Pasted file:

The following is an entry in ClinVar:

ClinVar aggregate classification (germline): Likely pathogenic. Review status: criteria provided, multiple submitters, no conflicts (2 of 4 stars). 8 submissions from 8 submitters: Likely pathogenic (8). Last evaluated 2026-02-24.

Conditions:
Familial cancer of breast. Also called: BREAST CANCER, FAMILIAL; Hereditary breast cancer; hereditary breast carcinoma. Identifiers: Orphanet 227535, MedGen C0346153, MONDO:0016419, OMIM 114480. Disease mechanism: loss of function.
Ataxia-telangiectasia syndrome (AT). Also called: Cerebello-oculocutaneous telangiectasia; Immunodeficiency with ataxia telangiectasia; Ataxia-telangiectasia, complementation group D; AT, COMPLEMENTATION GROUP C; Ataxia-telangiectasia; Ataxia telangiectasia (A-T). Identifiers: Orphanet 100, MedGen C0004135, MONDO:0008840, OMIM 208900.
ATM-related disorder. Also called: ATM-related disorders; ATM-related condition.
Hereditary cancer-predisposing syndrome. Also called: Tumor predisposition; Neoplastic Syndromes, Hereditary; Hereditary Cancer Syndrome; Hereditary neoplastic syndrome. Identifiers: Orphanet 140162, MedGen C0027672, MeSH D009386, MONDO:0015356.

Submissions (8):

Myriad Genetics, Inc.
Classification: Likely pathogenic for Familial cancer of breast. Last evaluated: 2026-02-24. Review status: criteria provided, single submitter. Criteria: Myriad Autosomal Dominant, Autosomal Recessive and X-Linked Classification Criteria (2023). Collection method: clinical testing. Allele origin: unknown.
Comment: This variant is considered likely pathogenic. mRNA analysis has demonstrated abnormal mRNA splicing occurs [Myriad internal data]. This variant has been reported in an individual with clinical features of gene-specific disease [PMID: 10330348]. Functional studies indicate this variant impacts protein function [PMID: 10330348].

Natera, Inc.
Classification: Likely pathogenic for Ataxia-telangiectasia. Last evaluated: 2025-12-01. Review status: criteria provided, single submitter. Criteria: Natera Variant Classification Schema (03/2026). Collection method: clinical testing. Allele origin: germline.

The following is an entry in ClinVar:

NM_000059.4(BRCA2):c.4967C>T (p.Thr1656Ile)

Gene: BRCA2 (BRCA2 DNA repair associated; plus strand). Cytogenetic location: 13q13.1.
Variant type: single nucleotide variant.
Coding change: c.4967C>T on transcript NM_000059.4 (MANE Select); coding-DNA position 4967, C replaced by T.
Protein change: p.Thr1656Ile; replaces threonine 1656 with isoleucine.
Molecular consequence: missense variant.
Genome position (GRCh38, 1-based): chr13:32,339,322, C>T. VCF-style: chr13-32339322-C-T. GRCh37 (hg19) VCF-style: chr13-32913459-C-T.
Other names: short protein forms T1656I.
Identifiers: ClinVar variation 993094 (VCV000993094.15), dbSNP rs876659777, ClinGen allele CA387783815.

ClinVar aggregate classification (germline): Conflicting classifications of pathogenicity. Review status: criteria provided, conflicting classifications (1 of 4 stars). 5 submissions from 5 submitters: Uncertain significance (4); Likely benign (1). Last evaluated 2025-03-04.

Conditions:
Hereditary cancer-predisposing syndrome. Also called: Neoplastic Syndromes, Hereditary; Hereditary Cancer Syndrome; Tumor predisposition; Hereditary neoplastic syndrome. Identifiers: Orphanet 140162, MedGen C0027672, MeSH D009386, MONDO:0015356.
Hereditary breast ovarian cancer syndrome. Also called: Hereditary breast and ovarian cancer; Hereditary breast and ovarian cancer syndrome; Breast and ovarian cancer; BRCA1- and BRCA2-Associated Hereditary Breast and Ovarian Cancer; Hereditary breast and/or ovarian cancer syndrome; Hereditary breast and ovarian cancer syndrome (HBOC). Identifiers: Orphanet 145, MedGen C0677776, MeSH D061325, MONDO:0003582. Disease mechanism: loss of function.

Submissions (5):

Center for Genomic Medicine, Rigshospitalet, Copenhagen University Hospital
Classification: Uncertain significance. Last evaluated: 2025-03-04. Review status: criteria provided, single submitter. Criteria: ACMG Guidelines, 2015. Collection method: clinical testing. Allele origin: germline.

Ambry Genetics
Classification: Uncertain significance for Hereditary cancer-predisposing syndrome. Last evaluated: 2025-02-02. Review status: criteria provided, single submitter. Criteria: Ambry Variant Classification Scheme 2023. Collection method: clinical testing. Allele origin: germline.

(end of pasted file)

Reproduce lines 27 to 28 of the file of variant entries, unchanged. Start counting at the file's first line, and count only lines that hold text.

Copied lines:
Hereditary breast ovarian cancer syndrome. Also called: Hereditary breast and ovarian cancer; Hereditary breast and ovarian cancer syndrome; Breast and ovarian cancer; BRCA1- and BRCA2-Associated Hereditary Breast and Ovarian Cancer; Hereditary breast and/or ovarian cancer syndrome; Hereditary breast and ovarian cancer syndrome (HBOC). Identifiers: Orphanet 145, MedGen C0677776, MeSH D061325, MONDO:0003582. Disease mechanism: loss of function.

Submissions (5):